Child Abuse: Statistics & Facts
Child abuse can have damaging effects not only on the children who suffer it, but on communities that must address the aftermath of abuse. Learn the facts about child abuse and how you can help children in need.
Which children are most likely to suffer abuse or neglect?Age of most children who become victims of abuse and neglect: 18 months or younger
Number of children in the United States who died because of abuse or neglect in 2010: 1,537
Of the number of children who died because of abuse or neglect...
- 79.4% were younger than four years of age
- 47.7% were younger than one year in age
Rate at which boys become victims vs. girls: Nearly the same (48.5% male vs. 51.2% female)
How many reports of child abuse are made?
Number of reports of child abuse every year in the United States: 3.6 million
Number of children involved in child abuse reports: 6 million
Who reports child abuse?
Reports that came from teachers, law enforcement or legal representatives, or social service providers: 60% (teachers 16.4%; law enforcement 16.7%; social service 11.5%)
Anonymous (9%), other relatives of the child (7%), parents (6.8%), and friends or neighbors of the child (4.4%) made up the remaining total.
Who is most likely to abuse or neglect children?
Percentage of abusers who are someone the child knows (a parent/caregiver, other relatives, neighbors, friends, or persons considered family): 81.2%
Age of most perpetrators of child abuse (36.3% of cases): 20 to 29 years
Of the reports, 45.2% of the perpetrators were male and 53.6% were female.
What can happen to children who are abused or neglected?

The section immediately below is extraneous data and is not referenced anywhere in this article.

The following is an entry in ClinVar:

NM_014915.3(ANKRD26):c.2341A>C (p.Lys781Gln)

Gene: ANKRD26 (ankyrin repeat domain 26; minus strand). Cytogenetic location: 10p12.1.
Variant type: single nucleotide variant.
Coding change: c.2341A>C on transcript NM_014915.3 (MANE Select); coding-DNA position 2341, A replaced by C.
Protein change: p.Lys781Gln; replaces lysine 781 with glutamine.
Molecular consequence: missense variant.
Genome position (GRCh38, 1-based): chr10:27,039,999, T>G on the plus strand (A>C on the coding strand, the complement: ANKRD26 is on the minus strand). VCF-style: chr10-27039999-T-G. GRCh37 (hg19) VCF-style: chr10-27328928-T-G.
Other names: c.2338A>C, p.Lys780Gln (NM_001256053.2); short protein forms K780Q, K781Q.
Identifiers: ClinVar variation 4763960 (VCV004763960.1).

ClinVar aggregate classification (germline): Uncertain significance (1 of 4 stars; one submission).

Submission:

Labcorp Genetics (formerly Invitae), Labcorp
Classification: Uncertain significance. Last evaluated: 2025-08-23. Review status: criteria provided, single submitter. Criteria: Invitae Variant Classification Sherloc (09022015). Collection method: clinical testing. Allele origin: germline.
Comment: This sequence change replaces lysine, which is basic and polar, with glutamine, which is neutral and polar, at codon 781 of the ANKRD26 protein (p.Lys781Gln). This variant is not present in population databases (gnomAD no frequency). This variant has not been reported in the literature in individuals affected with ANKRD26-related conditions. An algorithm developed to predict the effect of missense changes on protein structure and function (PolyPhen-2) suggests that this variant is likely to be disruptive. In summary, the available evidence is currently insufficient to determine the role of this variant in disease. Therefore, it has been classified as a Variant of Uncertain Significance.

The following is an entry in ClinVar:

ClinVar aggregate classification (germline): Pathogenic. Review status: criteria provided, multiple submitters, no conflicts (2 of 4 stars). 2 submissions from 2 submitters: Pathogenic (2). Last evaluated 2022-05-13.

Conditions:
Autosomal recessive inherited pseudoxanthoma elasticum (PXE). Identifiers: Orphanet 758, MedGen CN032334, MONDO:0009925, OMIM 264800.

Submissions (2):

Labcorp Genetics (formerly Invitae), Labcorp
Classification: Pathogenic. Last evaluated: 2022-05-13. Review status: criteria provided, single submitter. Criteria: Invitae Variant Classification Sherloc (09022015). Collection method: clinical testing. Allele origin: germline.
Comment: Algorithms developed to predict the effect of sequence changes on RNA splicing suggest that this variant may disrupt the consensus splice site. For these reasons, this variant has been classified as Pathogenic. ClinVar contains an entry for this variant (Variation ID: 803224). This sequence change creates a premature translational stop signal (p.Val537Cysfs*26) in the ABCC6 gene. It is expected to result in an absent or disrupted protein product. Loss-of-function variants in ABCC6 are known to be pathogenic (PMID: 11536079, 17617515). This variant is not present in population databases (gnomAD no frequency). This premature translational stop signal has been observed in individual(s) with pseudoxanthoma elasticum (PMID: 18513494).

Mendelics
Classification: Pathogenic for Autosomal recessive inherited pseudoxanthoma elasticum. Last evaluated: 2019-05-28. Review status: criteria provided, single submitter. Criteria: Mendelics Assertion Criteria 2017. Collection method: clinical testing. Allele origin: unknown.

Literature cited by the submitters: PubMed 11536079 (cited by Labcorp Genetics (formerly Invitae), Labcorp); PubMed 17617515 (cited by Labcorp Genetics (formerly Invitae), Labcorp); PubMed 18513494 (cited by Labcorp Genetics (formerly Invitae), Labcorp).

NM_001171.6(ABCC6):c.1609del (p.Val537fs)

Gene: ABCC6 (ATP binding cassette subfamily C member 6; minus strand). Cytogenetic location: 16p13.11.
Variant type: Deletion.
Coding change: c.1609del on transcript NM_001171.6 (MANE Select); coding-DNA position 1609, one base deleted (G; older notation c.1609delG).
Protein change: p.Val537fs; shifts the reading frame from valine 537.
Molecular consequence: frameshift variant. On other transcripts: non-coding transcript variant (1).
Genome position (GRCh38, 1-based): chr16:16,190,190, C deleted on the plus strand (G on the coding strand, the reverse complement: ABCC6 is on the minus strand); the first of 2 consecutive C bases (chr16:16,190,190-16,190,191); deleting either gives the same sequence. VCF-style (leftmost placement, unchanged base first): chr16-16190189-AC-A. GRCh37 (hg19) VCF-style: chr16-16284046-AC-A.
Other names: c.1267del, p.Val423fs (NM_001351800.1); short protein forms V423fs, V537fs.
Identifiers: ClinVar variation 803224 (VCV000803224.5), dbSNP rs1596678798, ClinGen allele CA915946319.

Babies who are victims of shaken baby syndrome can suffer bleeding in the eye or brain; damage to the spinal cord and neck; rib and bone fractures. These injuries can be fatal.
Child physical abuse can result in the malformation of the brain, resulting in impaired mental development and lack of growth in vital areas.
Child abuse victims as young as three years of age have shown signs of depression and withdrawal symptoms.
Child abuse victims are more likely to exhibit anti-social behaviors, including borderline personality disorders and violent behavior.
Child abuse victims placed in foster or kinship care because of abuse or neglect were found to score lower than other students in tests of cognitive capacity, language development, and academic achievement.
In a study of young adults who suffered child abuse or neglect, 80% met criteria for at least one psychiatric disorder by age 21, including depression, anxiety, eating disorders, and suicide attempts.
In a U.S. Department of Health and Human Services study of homeless youth, it found that 46% of those surveyed had escaped a home where they suffered physical abuse, and 17% left because of sexual abuse.
Young people who were victims of child abuse and neglect are 25% more likely to experience teen pregnancies, delinquencies, and to suffer mental health problems. They are more likely to perform lower in school, to engage in high-risk sexual behavior, and to use alcohol and illicit drugs.
According to a National Institute of Justice study, abused and neglected children were 11 times more likely to engage in criminal behavior as teens, are 2.7 times more likely to be arrested for violent and criminal behavior as an adult, and are 3.1 times more likely to be arrested for one of many forms of violent crime.